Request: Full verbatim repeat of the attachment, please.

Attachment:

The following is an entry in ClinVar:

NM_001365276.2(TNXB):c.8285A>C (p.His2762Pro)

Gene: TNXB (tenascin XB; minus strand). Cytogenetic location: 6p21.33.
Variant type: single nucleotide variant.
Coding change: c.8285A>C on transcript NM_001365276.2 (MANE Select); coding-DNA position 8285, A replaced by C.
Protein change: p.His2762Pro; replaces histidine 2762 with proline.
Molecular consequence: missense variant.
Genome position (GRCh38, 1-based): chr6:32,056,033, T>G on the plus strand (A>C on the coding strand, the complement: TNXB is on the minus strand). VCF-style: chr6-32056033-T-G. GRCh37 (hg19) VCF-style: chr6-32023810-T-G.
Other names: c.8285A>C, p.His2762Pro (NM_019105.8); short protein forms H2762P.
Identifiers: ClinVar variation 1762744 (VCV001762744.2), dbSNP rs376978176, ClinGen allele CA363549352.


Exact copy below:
The following is an entry in ClinVar:

NM_001365276.2(TNXB):c.8285A>C (p.His2762Pro)

Gene: TNXB (tenascin XB; minus strand). Cytogenetic location: 6p21.33.
Variant type: single nucleotide variant.
Coding change: c.8285A>C on transcript NM_001365276.2 (MANE Select); coding-DNA position 8285, A replaced by C.
Protein change: p.His2762Pro; replaces histidine 2762 with proline.
Molecular consequence: missense variant.
Genome position (GRCh38, 1-based): chr6:32,056,033, T>G on the plus strand (A>C on the coding strand, the complement: TNXB is on the minus strand). VCF-style: chr6-32056033-T-G. GRCh37 (hg19) VCF-style: chr6-32023810-T-G.
Other names: c.8285A>C, p.His2762Pro (NM_019105.8); short protein forms H2762P.
Identifiers: ClinVar variation 1762744 (VCV001762744.2), dbSNP rs376978176, ClinGen allele CA363549352.